Preprints
https://doi.org/10.5194/nhess-2021-170
https://doi.org/10.5194/nhess-2021-170

  22 Jun 2021

22 Jun 2021

Review status: this preprint is currently under review for the journal NHESS.

Submarine Landslide Source Modeling using the 3D Slope Stability Analysis Method for the 2018 Palu-Sulawesi Tsunami

Chatuphorn Somphong1, Anawat Suppasri1, Kwanchai Pakoksung1, Tsuyoshi Nagasawa2, Yuya Narita2, Ryunosuke Tawatari2, Shohei Iwai2, Yukio Mabuchi2, Saneiki Fujita1, Shuji Moriguchi1, Kenjiro Terada1, Cipta Athanasius3, and Fumihiko Imamura1 Chatuphorn Somphong et al.
  • 1The International Research Institute for Disaster Science, Tohoku University, Miyagi, 9800845, Japan
  • 2Pacific Consultants Company Limited, Miyagi, 9800811, Japan
  • 3Center for Volcanology and Geological Hazard Mitigation, Geological Agency of Indonesia, Bundung, Indonesia

Abstract. Studies have indicated that submarine landslides played an important role in the 2018 Sulawesi tsunami event, damaging the coast of Palu Bay in addition to the earthquake source. Most of these studies relied on visible landslides to reproduce tsunamis but could still not fully explain the observational data. Recently, several numerical models included hypothesized submarine landslides that were taken into account to obtain a better explanation of the event. In this study, for the first time, submarine landslides were simulated by applying a numerical model based on Hovland’s 3D slope stability analysis for cohesion-frictional soils. To specify landslide volume and location, the model assumed an elliptical slip surface on a vertical slope of 27 m of mesh-divided terrain and evaluated the minimum safety factor in each mesh area based on the surveyed soil property data extracted from the literature. The landslide output was then substituted into a two-layer numerical model based on a shallow-water equation to simulate tsunami propagation. The results were combined with the other tsunami sources, i.e., earthquakes and observed coastal collapses, and validated with various postevent field observational data, including tsunami runup heights and flow depths around the bay, the inundation area around Palu city, waveforms recorded by the Pantoloan tide gauge, and video-inferred waveforms. The model generated several submarine landslides, with lengths of 0.2–2.0 km throughout Palu Bay. The results confirmed the existence of submarine landslide sources in the southern part of the bay and showed agreement with the observed tsunami data, including runups and flow depths. Furthermore, the simulated landslides also reproduced the video-inferred waveforms in 3 out of 6 locations. Although these calculated submarine landslides still cannot fully explain some of the observed tsunami data, they emphasize the possible submarine landslide locations in southern Palu Bay that should be studied and surveyed in the future.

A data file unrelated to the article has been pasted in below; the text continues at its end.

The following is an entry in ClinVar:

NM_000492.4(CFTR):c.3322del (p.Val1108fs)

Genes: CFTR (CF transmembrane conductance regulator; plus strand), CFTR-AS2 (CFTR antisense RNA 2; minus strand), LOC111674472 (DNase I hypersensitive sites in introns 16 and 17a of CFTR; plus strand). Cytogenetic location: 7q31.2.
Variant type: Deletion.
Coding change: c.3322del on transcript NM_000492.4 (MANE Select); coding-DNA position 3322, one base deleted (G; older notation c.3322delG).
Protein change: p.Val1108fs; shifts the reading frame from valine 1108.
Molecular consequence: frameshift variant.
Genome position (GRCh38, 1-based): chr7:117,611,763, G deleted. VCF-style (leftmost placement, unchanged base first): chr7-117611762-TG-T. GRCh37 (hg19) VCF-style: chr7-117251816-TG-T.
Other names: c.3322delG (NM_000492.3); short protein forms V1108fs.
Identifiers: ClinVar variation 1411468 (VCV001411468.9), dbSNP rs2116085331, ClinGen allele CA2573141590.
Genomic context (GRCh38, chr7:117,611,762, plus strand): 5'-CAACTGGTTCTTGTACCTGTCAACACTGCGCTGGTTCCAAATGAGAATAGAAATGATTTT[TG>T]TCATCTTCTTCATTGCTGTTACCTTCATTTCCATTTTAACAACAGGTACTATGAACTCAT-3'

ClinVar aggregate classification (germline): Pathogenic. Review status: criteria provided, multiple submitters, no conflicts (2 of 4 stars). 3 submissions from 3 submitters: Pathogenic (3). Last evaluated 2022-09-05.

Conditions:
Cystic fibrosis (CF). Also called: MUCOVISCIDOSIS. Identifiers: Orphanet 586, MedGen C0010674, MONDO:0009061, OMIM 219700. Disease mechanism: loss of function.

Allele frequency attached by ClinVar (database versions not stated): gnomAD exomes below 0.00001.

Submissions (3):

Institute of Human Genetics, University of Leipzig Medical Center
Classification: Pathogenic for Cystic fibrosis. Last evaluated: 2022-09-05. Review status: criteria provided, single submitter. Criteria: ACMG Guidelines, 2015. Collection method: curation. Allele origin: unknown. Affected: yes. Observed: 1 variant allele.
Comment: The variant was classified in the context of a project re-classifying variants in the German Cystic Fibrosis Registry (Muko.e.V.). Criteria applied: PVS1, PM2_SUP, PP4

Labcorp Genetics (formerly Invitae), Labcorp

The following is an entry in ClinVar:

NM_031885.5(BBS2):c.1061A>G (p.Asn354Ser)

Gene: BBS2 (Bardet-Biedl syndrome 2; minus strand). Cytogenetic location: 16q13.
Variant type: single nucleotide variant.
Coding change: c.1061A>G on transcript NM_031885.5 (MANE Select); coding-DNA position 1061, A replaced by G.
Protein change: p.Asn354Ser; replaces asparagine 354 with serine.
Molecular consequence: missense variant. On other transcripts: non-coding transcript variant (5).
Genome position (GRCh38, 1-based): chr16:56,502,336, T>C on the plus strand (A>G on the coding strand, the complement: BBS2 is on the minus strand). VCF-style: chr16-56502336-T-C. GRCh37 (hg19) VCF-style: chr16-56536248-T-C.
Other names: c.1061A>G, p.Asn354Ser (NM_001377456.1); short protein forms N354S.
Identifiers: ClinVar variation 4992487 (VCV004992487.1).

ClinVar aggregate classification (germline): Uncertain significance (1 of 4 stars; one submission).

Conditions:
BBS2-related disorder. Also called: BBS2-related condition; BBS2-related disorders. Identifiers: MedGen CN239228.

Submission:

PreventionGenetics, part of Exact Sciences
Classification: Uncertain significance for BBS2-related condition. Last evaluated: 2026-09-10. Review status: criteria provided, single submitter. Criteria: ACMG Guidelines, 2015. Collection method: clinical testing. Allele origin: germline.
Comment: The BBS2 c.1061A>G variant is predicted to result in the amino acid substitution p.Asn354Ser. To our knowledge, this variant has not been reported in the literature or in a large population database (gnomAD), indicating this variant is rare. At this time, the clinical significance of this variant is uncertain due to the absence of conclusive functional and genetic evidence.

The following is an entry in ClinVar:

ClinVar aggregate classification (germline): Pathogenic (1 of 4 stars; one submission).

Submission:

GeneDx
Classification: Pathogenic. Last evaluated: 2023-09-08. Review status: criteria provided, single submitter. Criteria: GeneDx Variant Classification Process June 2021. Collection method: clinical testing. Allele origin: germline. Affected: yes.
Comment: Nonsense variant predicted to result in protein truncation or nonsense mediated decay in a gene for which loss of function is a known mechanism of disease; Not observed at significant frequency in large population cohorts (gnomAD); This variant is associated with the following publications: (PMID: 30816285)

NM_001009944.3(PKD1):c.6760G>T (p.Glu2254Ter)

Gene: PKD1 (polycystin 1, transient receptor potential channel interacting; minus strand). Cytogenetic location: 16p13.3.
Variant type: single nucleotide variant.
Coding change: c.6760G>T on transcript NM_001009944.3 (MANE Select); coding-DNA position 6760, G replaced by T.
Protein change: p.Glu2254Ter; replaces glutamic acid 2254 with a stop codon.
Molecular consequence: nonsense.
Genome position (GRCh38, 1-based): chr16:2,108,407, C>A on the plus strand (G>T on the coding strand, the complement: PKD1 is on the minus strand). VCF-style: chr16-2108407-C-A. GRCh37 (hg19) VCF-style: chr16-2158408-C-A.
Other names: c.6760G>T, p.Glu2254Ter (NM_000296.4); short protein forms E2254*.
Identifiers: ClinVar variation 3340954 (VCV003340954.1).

Chatuphorn Somphong et al.

Status: open (until 14 Aug 2021)

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Chatuphorn Somphong et al.

Chatuphorn Somphong et al.

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Short summary
The majority of past research used assumed landslides to simulate tsunamis, but they were still unable to properly explain the observed data. In this study, submarine landslides were simulated for the first time using a slope-failure-theory-based numerical model. The findings were verified with post-event field observational data. They indicated the potential presence of submarine landslide sources in the bay's southern parts and were consistent with observational tsunami data.
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